- Compare fees and exchange rates from different remittance services. Some platforms offer better rates and conversion fees than others, so it’s worth shopping around. This can save you quite a bit of money, especially if you’re sending large amounts.
- Use digital services when possible. Online platforms and mobile apps typically charge lower fees than traditional remittance companies. Digital services are also very convenient since you can send money from anywhere with your smartphone.
- Consider using a combination of services. For example, you can send a larger amount with a platform offering the lowest fees and then use a mobile app to send small amounts as needed. This allows you to take advantage of different services.
- Check if your bank offers discounted or free remittance services. Some banks have agreements with certain remittance platforms and offer preferential rates to their customers. Check with your bank to see if they offer any benefit for sending money abroad.
- Inform your relatives about how to safely receive the money. Make sure they know where to pick up cash or how to set up a bank account to receive direct deposits. This will avoid delays and ensure the money is delivered promptly.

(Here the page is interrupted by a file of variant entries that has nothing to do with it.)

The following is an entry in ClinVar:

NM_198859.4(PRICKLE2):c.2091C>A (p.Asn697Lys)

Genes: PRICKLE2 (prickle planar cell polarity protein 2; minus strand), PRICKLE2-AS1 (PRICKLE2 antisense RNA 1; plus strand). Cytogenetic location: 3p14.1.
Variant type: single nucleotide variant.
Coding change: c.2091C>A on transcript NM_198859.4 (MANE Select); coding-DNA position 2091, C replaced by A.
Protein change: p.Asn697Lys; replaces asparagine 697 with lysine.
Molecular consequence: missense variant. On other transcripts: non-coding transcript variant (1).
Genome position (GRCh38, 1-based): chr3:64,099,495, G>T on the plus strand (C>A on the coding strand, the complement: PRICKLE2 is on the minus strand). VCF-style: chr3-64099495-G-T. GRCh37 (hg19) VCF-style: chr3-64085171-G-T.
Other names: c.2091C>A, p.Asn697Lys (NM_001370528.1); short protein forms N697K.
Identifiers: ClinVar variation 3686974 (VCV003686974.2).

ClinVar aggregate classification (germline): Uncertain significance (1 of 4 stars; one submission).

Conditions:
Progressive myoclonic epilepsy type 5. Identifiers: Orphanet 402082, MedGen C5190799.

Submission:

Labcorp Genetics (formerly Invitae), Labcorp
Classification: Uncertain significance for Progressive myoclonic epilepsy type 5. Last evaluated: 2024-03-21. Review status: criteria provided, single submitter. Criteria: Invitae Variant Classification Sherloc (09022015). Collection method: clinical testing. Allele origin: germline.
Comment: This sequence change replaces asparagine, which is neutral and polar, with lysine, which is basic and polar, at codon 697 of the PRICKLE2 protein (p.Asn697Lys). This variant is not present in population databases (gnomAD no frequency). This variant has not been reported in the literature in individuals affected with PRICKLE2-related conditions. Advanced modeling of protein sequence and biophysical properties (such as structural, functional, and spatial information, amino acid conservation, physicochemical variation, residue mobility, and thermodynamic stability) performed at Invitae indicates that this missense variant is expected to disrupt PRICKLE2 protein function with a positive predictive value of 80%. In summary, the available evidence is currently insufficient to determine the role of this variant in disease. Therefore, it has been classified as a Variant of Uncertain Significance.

- Consider opening a cross-border account. Some platforms allow you to open a single account to store and convert funds in multiple currencies. These accounts make it easy to send remittances to different countries as you can easily convert the money into the local currency of each recipient. TransferWise and Payoneer offer these borderless accounts.
We hope these tips are useful to you. RingVoz always keeps you connected! Good luck sending remittances to your loved ones.
Download the App
¡Claro! The Venezuelan community in the United States is a vibrant example of resilience and contribution. Their arrival has enriched cultural diversity and brought talent
The Dominican diaspora in the United States represents not only a vibrant cultural connection but also a fundamental economic pillar. In the fabric of the
In the world of international remittances, sending money back to one’s home country is a common practice, especially among immigrant communities. For Hispanics living in